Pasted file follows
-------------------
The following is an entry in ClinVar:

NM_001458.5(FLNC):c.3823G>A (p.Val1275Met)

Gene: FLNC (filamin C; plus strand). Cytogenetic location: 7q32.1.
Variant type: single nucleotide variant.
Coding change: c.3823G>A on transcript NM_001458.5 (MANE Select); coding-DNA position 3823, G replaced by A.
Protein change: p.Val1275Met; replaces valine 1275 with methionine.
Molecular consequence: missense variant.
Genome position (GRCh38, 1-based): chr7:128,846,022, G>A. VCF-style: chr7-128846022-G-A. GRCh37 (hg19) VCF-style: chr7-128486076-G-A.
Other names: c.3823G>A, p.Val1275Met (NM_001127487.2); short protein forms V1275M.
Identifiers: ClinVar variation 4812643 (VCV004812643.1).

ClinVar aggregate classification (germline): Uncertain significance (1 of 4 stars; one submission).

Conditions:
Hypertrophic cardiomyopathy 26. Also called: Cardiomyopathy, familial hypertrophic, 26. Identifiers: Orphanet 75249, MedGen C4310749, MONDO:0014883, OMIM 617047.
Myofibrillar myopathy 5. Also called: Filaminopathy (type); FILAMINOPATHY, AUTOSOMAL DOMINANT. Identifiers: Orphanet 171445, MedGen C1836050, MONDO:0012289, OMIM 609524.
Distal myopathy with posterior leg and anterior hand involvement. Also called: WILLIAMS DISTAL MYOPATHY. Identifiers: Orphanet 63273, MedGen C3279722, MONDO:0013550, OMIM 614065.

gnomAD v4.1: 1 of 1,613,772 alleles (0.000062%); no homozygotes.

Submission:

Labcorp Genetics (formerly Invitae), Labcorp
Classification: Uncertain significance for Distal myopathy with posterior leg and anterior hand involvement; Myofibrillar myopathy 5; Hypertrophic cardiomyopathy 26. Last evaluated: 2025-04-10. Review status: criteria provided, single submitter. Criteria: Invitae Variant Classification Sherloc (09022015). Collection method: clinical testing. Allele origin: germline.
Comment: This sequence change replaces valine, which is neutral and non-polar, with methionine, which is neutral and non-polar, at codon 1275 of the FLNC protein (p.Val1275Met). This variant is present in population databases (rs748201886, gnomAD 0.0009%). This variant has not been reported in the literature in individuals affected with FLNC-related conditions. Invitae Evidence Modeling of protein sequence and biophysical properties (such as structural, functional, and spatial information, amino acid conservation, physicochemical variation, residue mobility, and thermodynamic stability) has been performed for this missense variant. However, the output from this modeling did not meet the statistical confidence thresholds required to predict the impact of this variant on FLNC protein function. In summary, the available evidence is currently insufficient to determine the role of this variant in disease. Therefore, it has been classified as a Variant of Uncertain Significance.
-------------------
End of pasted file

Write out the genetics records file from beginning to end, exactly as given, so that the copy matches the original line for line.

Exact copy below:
The following is an entry in ClinVar:

NM_001458.5(FLNC):c.3823G>A (p.Val1275Met)

Gene: FLNC (filamin C; plus strand). Cytogenetic location: 7q32.1.
Variant type: single nucleotide variant.
Coding change: c.3823G>A on transcript NM_001458.5 (MANE Select); coding-DNA position 3823, G replaced by A.
Protein change: p.Val1275Met; replaces valine 1275 with methionine.
Molecular consequence: missense variant.
Genome position (GRCh38, 1-based): chr7:128,846,022, G>A. VCF-style: chr7-128846022-G-A. GRCh37 (hg19) VCF-style: chr7-128486076-G-A.
Other names: c.3823G>A, p.Val1275Met (NM_001127487.2); short protein forms V1275M.
Identifiers: ClinVar variation 4812643 (VCV004812643.1).

ClinVar aggregate classification (germline): Uncertain significance (1 of 4 stars; one submission).

Conditions:
Hypertrophic cardiomyopathy 26. Also called: Cardiomyopathy, familial hypertrophic, 26. Identifiers: Orphanet 75249, MedGen C4310749, MONDO:0014883, OMIM 617047.
Myofibrillar myopathy 5. Also called: Filaminopathy (type); FILAMINOPATHY, AUTOSOMAL DOMINANT. Identifiers: Orphanet 171445, MedGen C1836050, MONDO:0012289, OMIM 609524.
Distal myopathy with posterior leg and anterior hand involvement. Also called: WILLIAMS DISTAL MYOPATHY. Identifiers: Orphanet 63273, MedGen C3279722, MONDO:0013550, OMIM 614065.

gnomAD v4.1: 1 of 1,613,772 alleles (0.000062%); no homozygotes.

Submission:

Labcorp Genetics (formerly Invitae), Labcorp
Classification: Uncertain significance for Distal myopathy with posterior leg and anterior hand involvement; Myofibrillar myopathy 5; Hypertrophic cardiomyopathy 26. Last evaluated: 2025-04-10. Review status: criteria provided, single submitter. Criteria: Invitae Variant Classification Sherloc (09022015). Collection method: clinical testing. Allele origin: germline.
Comment: This sequence change replaces valine, which is neutral and non-polar, with methionine, which is neutral and non-polar, at codon 1275 of the FLNC protein (p.Val1275Met). This variant is present in population databases (rs748201886, gnomAD 0.0009%). This variant has not been reported in the literature in individuals affected with FLNC-related conditions. Invitae Evidence Modeling of protein sequence and biophysical properties (such as structural, functional, and spatial information, amino acid conservation, physicochemical variation, residue mobility, and thermodynamic stability) has been performed for this missense variant. However, the output from this modeling did not meet the statistical confidence thresholds required to predict the impact of this variant on FLNC protein function. In summary, the available evidence is currently insufficient to determine the role of this variant in disease. Therefore, it has been classified as a Variant of Uncertain Significance.